Tuesday, September 28, 2021

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Does North Carolina Gov. Roy Cooper's criminal-justice reform go far enough? Plus, Congress is running out of time to prevent a shutdown and default, and Oregon tackles climate change.

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The nation's murder rate is up, the Senate votes on raising the debt limit, the DEA warns about fake prescription painkillers, a new version of DACA could be on the way, and John Hinckley, Jr. could go free next year.

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A new Oklahoma museum honors tribal nations, while Iowa's history is back on the blacktop; mixed news on COVID-19 comes with a warning about unconventional drugs; and electric cars and buses are coming to rural America.

Most Children Aren't Strapped In Properly

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Monday, September 18, 2017   

SPRINGFIELD, Ill. -- The majority of forward-facing car seats aren't being used properly, despite the strong emphasis on education on the topic, and a desire by parents and caregivers to keep children safe.

Safe Kids Worldwide has launched a campaign called "Take Time to Tether" to encourage everyone to use the strap on the back of a forward-facing car seat that secures the top of the seat to an anchor. Since 2001, every car seat has included the tether, but Lorrie Walker with Safe Kids said a 2016 study showed 64 percent of children were in seats that didn't have the tether attached.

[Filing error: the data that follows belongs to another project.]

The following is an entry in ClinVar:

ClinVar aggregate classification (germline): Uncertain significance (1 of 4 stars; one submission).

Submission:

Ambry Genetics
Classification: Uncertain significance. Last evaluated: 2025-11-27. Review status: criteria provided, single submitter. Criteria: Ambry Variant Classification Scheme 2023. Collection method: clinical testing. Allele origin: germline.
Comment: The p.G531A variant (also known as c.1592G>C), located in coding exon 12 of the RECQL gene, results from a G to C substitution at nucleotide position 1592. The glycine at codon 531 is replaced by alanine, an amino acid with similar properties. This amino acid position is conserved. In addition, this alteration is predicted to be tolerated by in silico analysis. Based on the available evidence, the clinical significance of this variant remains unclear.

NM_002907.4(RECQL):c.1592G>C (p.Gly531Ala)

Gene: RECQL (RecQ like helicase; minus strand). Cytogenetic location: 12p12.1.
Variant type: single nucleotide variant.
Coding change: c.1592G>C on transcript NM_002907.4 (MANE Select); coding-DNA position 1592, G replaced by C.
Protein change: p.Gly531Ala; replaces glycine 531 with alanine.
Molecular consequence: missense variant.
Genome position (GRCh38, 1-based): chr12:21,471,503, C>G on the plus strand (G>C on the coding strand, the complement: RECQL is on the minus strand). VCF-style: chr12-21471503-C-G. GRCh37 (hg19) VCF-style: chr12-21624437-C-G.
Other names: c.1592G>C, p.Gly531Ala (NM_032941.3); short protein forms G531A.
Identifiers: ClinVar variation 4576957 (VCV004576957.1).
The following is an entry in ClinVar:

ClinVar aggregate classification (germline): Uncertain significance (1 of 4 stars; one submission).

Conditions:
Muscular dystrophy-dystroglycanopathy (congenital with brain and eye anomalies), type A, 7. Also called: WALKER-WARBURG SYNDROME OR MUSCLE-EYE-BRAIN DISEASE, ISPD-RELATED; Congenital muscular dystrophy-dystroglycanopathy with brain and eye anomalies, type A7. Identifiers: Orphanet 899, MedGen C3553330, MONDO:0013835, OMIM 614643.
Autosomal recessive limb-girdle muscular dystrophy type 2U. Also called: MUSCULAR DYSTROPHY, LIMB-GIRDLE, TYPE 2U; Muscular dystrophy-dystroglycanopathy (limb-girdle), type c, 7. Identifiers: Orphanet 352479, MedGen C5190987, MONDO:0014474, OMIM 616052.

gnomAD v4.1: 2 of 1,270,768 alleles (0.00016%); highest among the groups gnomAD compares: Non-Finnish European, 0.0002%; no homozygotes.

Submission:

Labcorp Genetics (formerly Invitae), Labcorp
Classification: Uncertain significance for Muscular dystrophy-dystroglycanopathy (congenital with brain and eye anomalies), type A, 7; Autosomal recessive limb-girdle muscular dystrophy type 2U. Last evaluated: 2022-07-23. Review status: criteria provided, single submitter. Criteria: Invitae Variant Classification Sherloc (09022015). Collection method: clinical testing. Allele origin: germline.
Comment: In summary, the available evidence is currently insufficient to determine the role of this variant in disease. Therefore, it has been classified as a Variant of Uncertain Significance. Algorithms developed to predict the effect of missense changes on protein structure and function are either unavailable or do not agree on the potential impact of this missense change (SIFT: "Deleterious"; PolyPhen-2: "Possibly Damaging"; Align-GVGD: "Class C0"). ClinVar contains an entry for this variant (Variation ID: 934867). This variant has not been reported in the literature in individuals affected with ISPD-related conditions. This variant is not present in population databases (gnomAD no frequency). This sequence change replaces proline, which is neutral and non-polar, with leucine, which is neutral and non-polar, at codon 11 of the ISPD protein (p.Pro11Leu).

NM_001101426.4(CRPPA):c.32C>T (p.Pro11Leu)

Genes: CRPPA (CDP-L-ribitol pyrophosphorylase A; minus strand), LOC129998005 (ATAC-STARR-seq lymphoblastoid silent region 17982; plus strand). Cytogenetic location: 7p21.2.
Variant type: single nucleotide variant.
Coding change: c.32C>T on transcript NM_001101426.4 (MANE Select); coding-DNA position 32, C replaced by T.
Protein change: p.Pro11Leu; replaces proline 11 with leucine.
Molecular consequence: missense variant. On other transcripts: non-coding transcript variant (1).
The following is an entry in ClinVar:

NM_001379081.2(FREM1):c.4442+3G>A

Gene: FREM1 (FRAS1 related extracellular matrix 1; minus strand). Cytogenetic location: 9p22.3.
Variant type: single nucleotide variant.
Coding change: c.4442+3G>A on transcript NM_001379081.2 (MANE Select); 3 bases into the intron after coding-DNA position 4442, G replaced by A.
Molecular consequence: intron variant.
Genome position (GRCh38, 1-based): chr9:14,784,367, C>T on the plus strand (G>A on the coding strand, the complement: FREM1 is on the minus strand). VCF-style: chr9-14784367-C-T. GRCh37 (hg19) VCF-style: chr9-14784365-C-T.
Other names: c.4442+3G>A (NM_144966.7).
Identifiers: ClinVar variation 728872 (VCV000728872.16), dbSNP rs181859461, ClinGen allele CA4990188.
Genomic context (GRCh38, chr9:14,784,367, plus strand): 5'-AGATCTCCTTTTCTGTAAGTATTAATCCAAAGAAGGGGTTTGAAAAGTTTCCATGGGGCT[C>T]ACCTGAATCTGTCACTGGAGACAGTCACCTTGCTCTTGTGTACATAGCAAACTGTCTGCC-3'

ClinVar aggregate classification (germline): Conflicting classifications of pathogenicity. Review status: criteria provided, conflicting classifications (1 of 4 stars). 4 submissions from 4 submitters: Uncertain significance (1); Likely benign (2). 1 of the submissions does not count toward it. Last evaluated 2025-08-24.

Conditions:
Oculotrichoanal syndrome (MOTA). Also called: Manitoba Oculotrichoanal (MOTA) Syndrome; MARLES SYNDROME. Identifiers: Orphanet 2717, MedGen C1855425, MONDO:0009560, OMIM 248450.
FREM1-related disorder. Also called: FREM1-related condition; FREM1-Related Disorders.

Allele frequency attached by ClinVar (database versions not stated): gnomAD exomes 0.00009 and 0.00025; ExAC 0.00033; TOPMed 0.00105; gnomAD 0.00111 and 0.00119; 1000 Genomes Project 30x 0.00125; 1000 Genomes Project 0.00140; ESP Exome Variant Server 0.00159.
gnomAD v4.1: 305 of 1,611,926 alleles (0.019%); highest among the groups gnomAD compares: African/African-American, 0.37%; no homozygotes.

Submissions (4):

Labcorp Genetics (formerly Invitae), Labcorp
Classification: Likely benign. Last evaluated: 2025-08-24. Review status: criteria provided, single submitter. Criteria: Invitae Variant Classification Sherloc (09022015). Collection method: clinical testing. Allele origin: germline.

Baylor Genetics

"There's a hook on the end of this special strap that holds the top of the car seat behind the child's head firmly against the vehicle seat so that the child doesn't pitch forward when you stop suddenly or have a crash,” Walker said.

She said the good news is that education works. During research, Safe Kids found parents and caregivers who were told about the importance of the strap were very likely to use it.

The organization offers free lessons on how to properly install car seats and use the straps properly. To find a local site, go to SafeKids.org.

Walker said people often are shocked to learn how much that tether can help prevent serious injury. And she added that it reduces the distance a child's head can travel when the driver slams on the brakes or is in an accident by 4-6 inches.

"And if you think about that in a small car, the child could hit the back of the driver's seat, could hit the console, and could hit other passengers who are also riding in the vehicle,” she said.

The Take Time to Tether campaign coincides with Child Passenger Safety Week, which runs through September 23.


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